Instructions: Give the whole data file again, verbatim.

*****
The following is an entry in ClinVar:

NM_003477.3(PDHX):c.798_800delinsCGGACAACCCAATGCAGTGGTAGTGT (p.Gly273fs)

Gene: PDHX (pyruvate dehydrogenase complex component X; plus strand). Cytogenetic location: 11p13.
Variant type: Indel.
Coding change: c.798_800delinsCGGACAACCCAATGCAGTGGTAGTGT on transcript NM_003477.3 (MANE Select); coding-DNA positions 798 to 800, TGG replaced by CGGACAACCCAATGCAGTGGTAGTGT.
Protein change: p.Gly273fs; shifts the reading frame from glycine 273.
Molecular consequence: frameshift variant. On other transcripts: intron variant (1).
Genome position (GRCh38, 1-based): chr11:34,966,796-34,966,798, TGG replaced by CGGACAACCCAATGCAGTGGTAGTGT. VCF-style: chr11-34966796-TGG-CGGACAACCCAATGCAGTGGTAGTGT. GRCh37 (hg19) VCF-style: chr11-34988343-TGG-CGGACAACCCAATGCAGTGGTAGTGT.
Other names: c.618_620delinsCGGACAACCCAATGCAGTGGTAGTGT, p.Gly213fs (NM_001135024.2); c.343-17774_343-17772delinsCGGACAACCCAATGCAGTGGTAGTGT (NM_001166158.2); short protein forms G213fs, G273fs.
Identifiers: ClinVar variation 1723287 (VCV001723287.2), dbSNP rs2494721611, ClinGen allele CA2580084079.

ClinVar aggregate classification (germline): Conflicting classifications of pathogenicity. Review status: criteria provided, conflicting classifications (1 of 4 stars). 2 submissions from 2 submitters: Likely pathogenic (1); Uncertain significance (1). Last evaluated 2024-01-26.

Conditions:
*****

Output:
The following is an entry in ClinVar:

NM_003477.3(PDHX):c.798_800delinsCGGACAACCCAATGCAGTGGTAGTGT (p.Gly273fs)

Gene: PDHX (pyruvate dehydrogenase complex component X; plus strand). Cytogenetic location: 11p13.
Variant type: Indel.
Coding change: c.798_800delinsCGGACAACCCAATGCAGTGGTAGTGT on transcript NM_003477.3 (MANE Select); coding-DNA positions 798 to 800, TGG replaced by CGGACAACCCAATGCAGTGGTAGTGT.
Protein change: p.Gly273fs; shifts the reading frame from glycine 273.
Molecular consequence: frameshift variant. On other transcripts: intron variant (1).
Genome position (GRCh38, 1-based): chr11:34,966,796-34,966,798, TGG replaced by CGGACAACCCAATGCAGTGGTAGTGT. VCF-style: chr11-34966796-TGG-CGGACAACCCAATGCAGTGGTAGTGT. GRCh37 (hg19) VCF-style: chr11-34988343-TGG-CGGACAACCCAATGCAGTGGTAGTGT.
Other names: c.618_620delinsCGGACAACCCAATGCAGTGGTAGTGT, p.Gly213fs (NM_001135024.2); c.343-17774_343-17772delinsCGGACAACCCAATGCAGTGGTAGTGT (NM_001166158.2); short protein forms G213fs, G273fs.
Identifiers: ClinVar variation 1723287 (VCV001723287.2), dbSNP rs2494721611, ClinGen allele CA2580084079.

ClinVar aggregate classification (germline): Conflicting classifications of pathogenicity. Review status: criteria provided, conflicting classifications (1 of 4 stars). 2 submissions from 2 submitters: Likely pathogenic (1); Uncertain significance (1). Last evaluated 2024-01-26.

Conditions: